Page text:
FRANK: Uh, okay. Hi, I’m Frank, by the way.
ANGIE: Angie. Pleased to meet you.
I could spin that into a full-blow sequence of events, with humor and clever interactions. I could easily waste an afternoon on it, if I had one to spare.
The problem, from a writer’s perspective, is that none of these things are stories. They are, in order, settings, situations, and scenes. That they all suggest stories is wonderful. They are starters, if you will, story seeds.
But your audience, be they readers or viewers or listeners, didn’t come for the tease. They didn’t come for anything less than the full show.
So next time we’ll discuss how to give it to them.
Saturday, July 23, 2011
Does the world really need one more vampire story?
Before I answer that question, let me break into a seemingly irrelevant anecdote that will, of course, turn out to be a useful analogy.
I was sitting at my computer the other day and I decided to search for some music. I ended up on You Tube, like one does, and I found some old concert footage of Bobby Darin singing “Mack the Knife.” I noticed that one of the comments posted under the video, stating that only Bobby Darin could really do the song justice – other performers just didn’t get the timing.
I thought that was a particularly inane thing to say. The song in question has been performed by Louis Armstrong, Ella Fitzgerald, Frank Sinatra and, believe it or not, Jimmy Buffet. You honestly mean to say that none of these professional, established, highly accomplished and very talented musicians can get the timing on a song?
The point is, the other performers had their own ideas. They probably had the skills to do a Bobby Darin impersonation, but why would they do that? They chose not to be Bobby Darin (or, in at least some of the cases, Bobby Darin probably chose not to be them – I’m not sure of the chronology). I mean really, would you rather hear Ella Fitzgerald belt a song out of the park as Ella or hear her do a pale imitation of someone else?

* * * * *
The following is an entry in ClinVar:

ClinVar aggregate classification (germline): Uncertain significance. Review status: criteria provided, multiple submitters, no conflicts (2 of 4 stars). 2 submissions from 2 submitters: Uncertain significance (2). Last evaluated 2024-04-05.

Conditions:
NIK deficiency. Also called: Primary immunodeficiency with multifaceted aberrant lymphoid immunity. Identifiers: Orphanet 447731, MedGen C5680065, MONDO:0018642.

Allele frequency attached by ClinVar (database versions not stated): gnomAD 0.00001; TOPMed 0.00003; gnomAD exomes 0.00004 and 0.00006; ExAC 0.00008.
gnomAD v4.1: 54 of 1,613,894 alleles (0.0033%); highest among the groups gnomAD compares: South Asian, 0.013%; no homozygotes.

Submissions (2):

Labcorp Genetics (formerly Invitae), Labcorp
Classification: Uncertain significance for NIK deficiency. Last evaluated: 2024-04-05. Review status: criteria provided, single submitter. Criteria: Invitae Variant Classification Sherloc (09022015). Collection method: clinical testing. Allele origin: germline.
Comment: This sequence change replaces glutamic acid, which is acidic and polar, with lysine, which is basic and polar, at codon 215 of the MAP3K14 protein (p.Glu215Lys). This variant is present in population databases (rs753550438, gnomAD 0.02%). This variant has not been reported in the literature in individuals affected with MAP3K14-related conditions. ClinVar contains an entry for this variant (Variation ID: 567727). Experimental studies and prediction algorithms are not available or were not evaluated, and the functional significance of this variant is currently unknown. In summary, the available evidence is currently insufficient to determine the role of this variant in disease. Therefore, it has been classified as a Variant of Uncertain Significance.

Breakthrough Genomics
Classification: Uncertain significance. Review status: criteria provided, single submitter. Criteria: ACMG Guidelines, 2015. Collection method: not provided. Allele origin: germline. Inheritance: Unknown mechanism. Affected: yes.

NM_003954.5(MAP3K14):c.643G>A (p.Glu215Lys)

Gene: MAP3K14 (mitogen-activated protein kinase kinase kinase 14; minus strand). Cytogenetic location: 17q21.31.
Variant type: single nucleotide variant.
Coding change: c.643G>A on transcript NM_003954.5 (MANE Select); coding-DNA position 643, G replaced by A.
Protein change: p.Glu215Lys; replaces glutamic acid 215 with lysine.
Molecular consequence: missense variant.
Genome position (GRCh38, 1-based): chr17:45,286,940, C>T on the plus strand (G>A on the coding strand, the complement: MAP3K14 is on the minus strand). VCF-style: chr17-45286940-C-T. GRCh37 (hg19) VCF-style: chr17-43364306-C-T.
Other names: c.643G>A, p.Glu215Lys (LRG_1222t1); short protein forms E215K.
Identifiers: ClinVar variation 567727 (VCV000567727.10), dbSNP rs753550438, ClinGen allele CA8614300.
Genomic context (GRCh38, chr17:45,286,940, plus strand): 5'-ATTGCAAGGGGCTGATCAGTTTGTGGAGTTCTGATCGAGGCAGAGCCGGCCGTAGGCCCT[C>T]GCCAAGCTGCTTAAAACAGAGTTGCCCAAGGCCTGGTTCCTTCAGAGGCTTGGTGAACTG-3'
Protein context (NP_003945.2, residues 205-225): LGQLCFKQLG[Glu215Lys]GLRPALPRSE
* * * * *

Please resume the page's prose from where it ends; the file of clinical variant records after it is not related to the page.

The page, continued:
Does the world need another vampire story? Or another romance novel? Or another television show following the adventures of a starship crew? Another urban paranormal detective?
It needs at least one more: Yours.
But only if it really is yours, and not a poor rendition of someone else’s work. The world doesn’t need a Bobby Darin wannabe. Or, I guess, maybe a Steven King wannabe.
Artists use the same tools. Writers reiterate themes and genres and metaphors the way musicians cover songs. No sin there. Sometimes it’s even good that the audience is aware of the conventions of the genre, familiar with the style.
But everyone has their own unique perspective, too. Trying to be someone else is no way to succeed in art. At best, it’s a useful learning exercise. But I’m never going to buy an imitation when the original master is still publishing at the same price. Who would?
Today’s inspirational message was brought to you by the letter M and the numbers one and three.
Thursday, July 14, 2011
It is a truism that writers tend to develop more information about their characters and setting than actually appears in the story. And, it is said, this process improves the story, even though the missing data is never visible to the audience. That’s the mystery part – the characters and settings become more rich, consistent, and real, even though we don’t see everything they are consistent with. (And yes, I know I just ended a sentence with a preposition. I do that. I also start sentences with conjunctions.)
For my part, I hate working out detailed backstory. I prefer a more generalized origin story that can be summed up in a few sentences. That’s because I like leeway. I know that, as an author, I am not required to stick to the notes that my reader will never see, but I like the feeling of flexibility. I guess, really, I like not having the decision made until I know what the story demands.